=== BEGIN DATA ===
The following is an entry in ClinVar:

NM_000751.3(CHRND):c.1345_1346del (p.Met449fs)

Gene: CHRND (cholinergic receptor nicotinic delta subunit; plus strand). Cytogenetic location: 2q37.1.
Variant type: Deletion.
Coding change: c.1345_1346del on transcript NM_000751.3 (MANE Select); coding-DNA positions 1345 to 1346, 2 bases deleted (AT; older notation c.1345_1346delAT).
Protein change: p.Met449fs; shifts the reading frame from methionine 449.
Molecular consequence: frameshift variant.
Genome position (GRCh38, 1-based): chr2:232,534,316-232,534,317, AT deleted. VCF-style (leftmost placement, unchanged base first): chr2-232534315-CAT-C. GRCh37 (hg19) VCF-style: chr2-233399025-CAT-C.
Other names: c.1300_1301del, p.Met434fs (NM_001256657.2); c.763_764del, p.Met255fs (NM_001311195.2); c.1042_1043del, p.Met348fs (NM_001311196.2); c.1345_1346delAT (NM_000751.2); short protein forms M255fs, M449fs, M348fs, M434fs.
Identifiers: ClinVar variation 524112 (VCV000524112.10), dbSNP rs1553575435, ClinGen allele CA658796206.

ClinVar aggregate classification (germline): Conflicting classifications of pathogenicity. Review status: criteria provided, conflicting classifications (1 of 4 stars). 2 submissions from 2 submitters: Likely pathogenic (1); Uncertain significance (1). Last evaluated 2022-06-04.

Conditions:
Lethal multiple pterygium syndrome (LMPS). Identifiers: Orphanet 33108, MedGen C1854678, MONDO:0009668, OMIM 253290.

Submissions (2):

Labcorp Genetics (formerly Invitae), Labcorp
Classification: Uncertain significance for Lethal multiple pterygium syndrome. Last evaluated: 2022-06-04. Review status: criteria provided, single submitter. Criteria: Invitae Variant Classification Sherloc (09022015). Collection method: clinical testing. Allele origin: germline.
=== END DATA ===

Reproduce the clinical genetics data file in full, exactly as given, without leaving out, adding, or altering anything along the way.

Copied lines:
The following is an entry in ClinVar:

NM_000751.3(CHRND):c.1345_1346del (p.Met449fs)

Gene: CHRND (cholinergic receptor nicotinic delta subunit; plus strand). Cytogenetic location: 2q37.1.
Variant type: Deletion.
Coding change: c.1345_1346del on transcript NM_000751.3 (MANE Select); coding-DNA positions 1345 to 1346, 2 bases deleted (AT; older notation c.1345_1346delAT).
Protein change: p.Met449fs; shifts the reading frame from methionine 449.
Molecular consequence: frameshift variant.
Genome position (GRCh38, 1-based): chr2:232,534,316-232,534,317, AT deleted. VCF-style (leftmost placement, unchanged base first): chr2-232534315-CAT-C. GRCh37 (hg19) VCF-style: chr2-233399025-CAT-C.
Other names: c.1300_1301del, p.Met434fs (NM_001256657.2); c.763_764del, p.Met255fs (NM_001311195.2); c.1042_1043del, p.Met348fs (NM_001311196.2); c.1345_1346delAT (NM_000751.2); short protein forms M255fs, M449fs, M348fs, M434fs.
Identifiers: ClinVar variation 524112 (VCV000524112.10), dbSNP rs1553575435, ClinGen allele CA658796206.

ClinVar aggregate classification (germline): Conflicting classifications of pathogenicity. Review status: criteria provided, conflicting classifications (1 of 4 stars). 2 submissions from 2 submitters: Likely pathogenic (1); Uncertain significance (1). Last evaluated 2022-06-04.

Conditions:
Lethal multiple pterygium syndrome (LMPS). Identifiers: Orphanet 33108, MedGen C1854678, MONDO:0009668, OMIM 253290.

Submissions (2):

Labcorp Genetics (formerly Invitae), Labcorp
Classification: Uncertain significance for Lethal multiple pterygium syndrome. Last evaluated: 2022-06-04. Review status: criteria provided, single submitter. Criteria: Invitae Variant Classification Sherloc (09022015). Collection method: clinical testing. Allele origin: germline.